Another interesting memory is that of a partition suit before the Delhi High Court. We were representing the Plaintiffs. We briefed Mr. Arun Jaitley for the first hearing and he got us an ex-parte order of appointment of a local commissioner to inspect and make an inventory of extremely valuable family heirloom items including gold, silver, diamonds, ruby, paintings, carpets etc., which according to our side, had been hidden by the Defendants inside the family house in Kolkata. I flew along with the local commissioner to Kolkata with the order and we went to the concerned premises the next morning along with the local police. The events which took place at the premises were nothing less than dramatic. After a lot of initial resistance and thereafter reluctant cooperation, the Defendants insisted that there was no express order to forcefully open the locked safes and almirahs. So I flew back to Delhi that evening while the local commissioner stayed over in Kolkata. The next morning we again mentioned and brought up the matter before the Delhi High Court and got a specific order to open all the safes and almirahs. With that order, I again flew back to Kolkata that night and we again went to the premises the next morning to get it enforced. While I do not want to go into the details, since both parties thereafter amicably settled the matter, it was a unique on-the-floor experience which stands out in memory even now.
A more recent interesting episode was arguing on behalf of a sugar manufacturing company against local sugarcane farmers of a village before the Deputy Commissioner, Bellary. The farmers were refusing to provide sugarcane to the factory due to the alleged arrears in the payments of the previous sugar seasons. I had to argue that under the law all the farmers falling within the reserved area necessarily had to supply the cane to my client, irrespective of any past dues, for which they had already invoked the recovery mechanism. The farmers were led by the local MLA and were also represented by their lawyer. Our side had already made a statement against the intentions of the local MLA before the Karnataka High Court in a related matter and that had got reported in the newspapers before my visit to the village to argue the matter. When I reached there with the company representatives, I was amazed to see that a huge community hall was reserved for the hearing and about 300 farmers had gathered and the atmosphere was volatile. The local MLA met us as we were entering the building and started shouting at the company representatives. There were only a few policemen and they could not have handled the situation if the mass had taken the law into hands. The arguments were like making public speeches since that had to be made from the stage before the full crowd using the microphones. I was reminded of my school and college debating and mooting days. When I started arguing in English, the crowd started shouting that I should argue only in Kannada. The Deputy Commissioner who was a very dynamic young IAS officer suddenly took complete charge of the situation and demanded that the crowd shall not protest since I was not very fluent in Kannada. There were detailed arguments and counter-arguments between me and the farmers’ lawyer and the crowd patiently heard everything. The MLA also respected the fact that legal arguments under the Sugarcane Control Order and Essential Commodities Act were going on and remained silent watching the whole proceedings from the front row. Once the hearing was over, the crowd started getting agitated again, demanding that the order should be pronounced immediately. Many people came forward and started to stage a gherao, when the policemen came forward to make way for the Deputy Commissioner. In the process, we also made our way out and left for the hotel.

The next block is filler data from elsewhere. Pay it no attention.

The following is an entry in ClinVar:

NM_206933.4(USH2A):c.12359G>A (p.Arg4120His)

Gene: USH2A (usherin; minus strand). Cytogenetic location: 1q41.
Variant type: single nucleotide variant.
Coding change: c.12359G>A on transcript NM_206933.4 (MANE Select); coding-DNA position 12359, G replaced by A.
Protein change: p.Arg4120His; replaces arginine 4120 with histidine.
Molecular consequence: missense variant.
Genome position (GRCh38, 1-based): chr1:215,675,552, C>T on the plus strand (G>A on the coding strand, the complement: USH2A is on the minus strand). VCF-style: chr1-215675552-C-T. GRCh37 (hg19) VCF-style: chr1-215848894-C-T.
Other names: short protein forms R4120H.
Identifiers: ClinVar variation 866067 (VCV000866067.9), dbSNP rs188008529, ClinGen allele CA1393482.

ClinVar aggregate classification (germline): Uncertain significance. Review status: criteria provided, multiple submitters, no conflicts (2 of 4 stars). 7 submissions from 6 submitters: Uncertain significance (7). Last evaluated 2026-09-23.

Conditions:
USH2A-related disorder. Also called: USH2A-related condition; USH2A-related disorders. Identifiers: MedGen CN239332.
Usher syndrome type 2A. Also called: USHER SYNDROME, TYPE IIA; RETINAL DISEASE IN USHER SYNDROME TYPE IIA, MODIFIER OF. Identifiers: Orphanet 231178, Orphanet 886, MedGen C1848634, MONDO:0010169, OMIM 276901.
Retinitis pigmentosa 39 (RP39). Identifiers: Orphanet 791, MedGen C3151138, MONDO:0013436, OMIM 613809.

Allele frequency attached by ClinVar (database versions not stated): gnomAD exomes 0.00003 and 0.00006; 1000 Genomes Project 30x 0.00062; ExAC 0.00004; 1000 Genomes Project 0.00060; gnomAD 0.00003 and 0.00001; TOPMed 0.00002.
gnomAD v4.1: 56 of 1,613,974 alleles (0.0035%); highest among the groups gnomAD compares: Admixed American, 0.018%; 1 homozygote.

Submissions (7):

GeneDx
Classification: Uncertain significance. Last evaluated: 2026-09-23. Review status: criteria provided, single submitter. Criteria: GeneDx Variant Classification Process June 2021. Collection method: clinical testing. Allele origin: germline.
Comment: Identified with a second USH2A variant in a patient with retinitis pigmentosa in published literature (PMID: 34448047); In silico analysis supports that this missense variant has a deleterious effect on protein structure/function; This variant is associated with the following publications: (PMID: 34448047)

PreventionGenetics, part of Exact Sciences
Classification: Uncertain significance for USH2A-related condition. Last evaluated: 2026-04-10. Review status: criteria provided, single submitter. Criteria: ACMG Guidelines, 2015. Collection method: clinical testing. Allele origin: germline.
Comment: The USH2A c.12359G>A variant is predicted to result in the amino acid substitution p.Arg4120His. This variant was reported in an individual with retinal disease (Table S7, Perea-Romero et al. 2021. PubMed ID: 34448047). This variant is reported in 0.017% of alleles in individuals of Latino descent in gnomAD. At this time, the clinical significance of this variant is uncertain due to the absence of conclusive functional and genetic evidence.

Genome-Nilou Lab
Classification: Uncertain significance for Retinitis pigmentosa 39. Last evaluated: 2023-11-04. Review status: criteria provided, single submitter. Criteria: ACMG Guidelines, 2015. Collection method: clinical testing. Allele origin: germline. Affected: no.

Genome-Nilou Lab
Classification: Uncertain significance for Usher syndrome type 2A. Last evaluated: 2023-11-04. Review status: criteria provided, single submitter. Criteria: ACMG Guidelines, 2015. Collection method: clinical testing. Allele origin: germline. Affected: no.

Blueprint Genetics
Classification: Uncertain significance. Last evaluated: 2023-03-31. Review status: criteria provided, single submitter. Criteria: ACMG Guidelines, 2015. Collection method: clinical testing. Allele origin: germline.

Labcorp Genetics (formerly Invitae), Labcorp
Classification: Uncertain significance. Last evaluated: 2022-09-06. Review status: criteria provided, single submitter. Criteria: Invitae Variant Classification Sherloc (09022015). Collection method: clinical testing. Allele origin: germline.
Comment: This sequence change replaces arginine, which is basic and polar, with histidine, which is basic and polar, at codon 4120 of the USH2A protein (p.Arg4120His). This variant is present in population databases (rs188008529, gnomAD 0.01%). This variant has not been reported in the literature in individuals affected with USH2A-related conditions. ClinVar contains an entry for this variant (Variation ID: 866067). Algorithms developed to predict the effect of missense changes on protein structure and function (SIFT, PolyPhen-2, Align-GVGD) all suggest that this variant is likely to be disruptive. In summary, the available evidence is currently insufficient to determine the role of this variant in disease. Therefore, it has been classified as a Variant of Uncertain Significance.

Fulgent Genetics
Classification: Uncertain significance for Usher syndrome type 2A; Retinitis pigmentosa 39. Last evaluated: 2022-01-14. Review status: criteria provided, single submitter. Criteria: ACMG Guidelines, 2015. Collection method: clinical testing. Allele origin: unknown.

There are many other interesting episodes I can narrate, but I am stopping here as this answer has already become very lengthy.
How did you face the work pressure?
In a way, everything in the profession of law, and not merely being in law firms, can be demanding. But I will always say with the fullest pride and conviction that JSA is a bliss.
There are two very helpful ways to handle pressures in this profession:
Firstly, you should try to know in detail each matter you handle. Unwilling or unenthusiastic participation without trying to be on the top of everything in a matter can make the situation very painful. Please also understand that you cannot mentally dislike or fight anything and then conquer it. You can conquer something only by most genuinely loving it. Comfort and ease are directly proportionate to your familiarity with the matter at hand. Your familiarity with the matter is directly proportionate to the time, attention and nurturing you give to it. Therefore much of it has got to do with the mind-set. If your mind genuinely aspires for heavier responsibilities, it will work wonders. If you decided to join law and you have progressed to a stage where there is no going back to engineering or medicine or anything else, then you might as well love your work on the subject than keep focusing on the exhaustion it causes.
Secondly, avoid as much as possible, the intake of people-related negativity. It only takes away time and energy unnecessarily. Stop judging others. Stop telling yourself how imperfect or unjust others are. Stop also fearing that someone else will take away what you think is due to you. Do not let your mind dwarf you. Do not be a constant complaint-box indulging in shadow-boxing. The world has been, is and will remain unfair in varying degrees. There is no perfect world that has ever existed. While we all should work towards an ideal world, we should also remain realistic. After all, when you decided to join law, did you not know that you will interact with all sorts of people in life? Do you think a Jethmalani or a Nariman or a Venugopal or a Salve was made because they dealt all along with only the nicest of human beings? I am certain they would have dealt immensely with rogues, scoundrels and crooks in their fabulous journey as lawyers. So remain a good human being to everyone, without losing energy over the fact that an ideal world does not necessarily exist around us. A change in the mind-set can instantly take away your pains and bring a smile.
A litigation lawyer in a corporate law firm is in the minority. What are your experiences holding this unique position?
That is a very interesting question. I have to tell you three things in response: